Monday, March 31, 2008

Cornelius Van Til: The Man and His Influence

John Muether answers questions about his new biography, Cornelius Van Til: Reformed Apologist and Churchman at Westminster Bookstore's blog. You can read the book's introduction here.

Another interesting interview with a presuppositionalist is this one with Tim Keller and Monergism about Keller's The Reason for God. In it Keller recommends the writings of John Frame (one of Van Til's students) on apologetics and theology "for giving somebody the basic framework for what I do in my book."

Friday, March 28, 2008

Not Your Father's L'Abri

Earlier this month I pointed to a letter Doug Groothuis wrote to Christianity Today in response to their article on how L'Abri's philosophy and methodology have changed to accommodate the postmodern ethos. The article is now available online.

Friday, March 21, 2008

Goldsworthy on a Whole Bible Theology

Graeme Goldsworthy recently delivered the following Gheens Lectures at Southern Seminary entitled "And Beginning with Moses and All the Prophets: Biblical Theology in the Church, the Academy, and the Home." (HT: The Road to Emmaus)

"The Necessity and Viability of Biblical Theology" (MP3) (PDF)

"Biblical Theology in the Seminary and Bible College" (MP3) (PDF)

"Biblical Theology and Its Pastoral Application" (MP3) (PDF)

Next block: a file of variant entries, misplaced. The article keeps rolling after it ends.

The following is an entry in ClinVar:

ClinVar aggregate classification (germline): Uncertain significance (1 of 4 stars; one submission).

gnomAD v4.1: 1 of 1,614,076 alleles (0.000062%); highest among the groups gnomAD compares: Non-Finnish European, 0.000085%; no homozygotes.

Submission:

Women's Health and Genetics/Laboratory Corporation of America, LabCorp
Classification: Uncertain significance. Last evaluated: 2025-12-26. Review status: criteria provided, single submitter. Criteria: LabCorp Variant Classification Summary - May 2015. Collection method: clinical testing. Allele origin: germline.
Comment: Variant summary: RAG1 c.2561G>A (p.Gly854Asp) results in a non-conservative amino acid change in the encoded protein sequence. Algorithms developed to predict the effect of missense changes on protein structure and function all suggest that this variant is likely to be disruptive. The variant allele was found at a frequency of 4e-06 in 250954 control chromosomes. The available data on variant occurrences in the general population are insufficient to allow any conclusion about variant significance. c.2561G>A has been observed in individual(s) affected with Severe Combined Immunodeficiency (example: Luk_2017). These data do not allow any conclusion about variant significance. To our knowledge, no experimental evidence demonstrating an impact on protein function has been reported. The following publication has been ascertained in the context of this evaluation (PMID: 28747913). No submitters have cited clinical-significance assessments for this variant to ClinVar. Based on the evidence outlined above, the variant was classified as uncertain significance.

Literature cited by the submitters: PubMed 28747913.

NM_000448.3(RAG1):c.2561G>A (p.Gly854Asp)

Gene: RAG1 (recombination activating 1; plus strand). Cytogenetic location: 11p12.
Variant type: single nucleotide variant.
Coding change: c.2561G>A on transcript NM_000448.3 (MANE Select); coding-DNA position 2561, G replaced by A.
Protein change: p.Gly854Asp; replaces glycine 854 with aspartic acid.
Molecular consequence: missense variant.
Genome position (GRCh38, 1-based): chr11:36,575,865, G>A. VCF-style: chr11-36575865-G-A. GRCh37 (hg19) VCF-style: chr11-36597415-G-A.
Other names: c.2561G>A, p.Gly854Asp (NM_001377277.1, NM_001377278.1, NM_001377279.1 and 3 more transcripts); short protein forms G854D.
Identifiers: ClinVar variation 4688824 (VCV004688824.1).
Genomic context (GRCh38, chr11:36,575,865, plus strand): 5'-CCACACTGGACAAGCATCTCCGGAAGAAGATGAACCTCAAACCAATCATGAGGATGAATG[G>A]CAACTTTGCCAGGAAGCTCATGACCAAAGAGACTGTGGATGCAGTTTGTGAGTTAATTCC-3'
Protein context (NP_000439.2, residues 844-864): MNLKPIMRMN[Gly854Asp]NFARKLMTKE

A friend in Christian education recently used an illustration that highlights the necessity of helping people grasp the Bible's big picture. "Too often," he said, "we're dropping students in the middle of the desert and having them analyze grains of sand but they have no idea where they are."

Breakfast Links

Thabiti Anyabwile, author of The Decline of African American Theology, talks with Christianity Today's Collin Hansen about Jeremiah Wright, black theology, and the African American church.

Speaking of CT, they recently announced the winners of their 2008 Book Awards.

Good thoughts from John Mark Reynolds on the difficulty of married love.

Kyle Vaughn at Resurgence asks whether considers whether the digital age is in fact a new Dark Age and suggests how the church can minister to those burdened and heavy laden with information:
As Christians, we need to deeply understand how the gospel impacts and gives us a responsibility concerning knowledge as well as understand how a lost world around us is drowning in a storm of information that they don't know what to do with. We live in a unique time in terms of knowledge. Never before in the history of mankind have so many people had the ability to learn (literacy) and had the access to such a vast array of information and even other cultures. With a vast network of libraries and information systems, particularly the internet, one only needs to travel one block over or click a button to access just about everything mankind has ever known or experienced. But mankind is adrift in its thinking. This boom of knowledge it would seem has led to only more despair.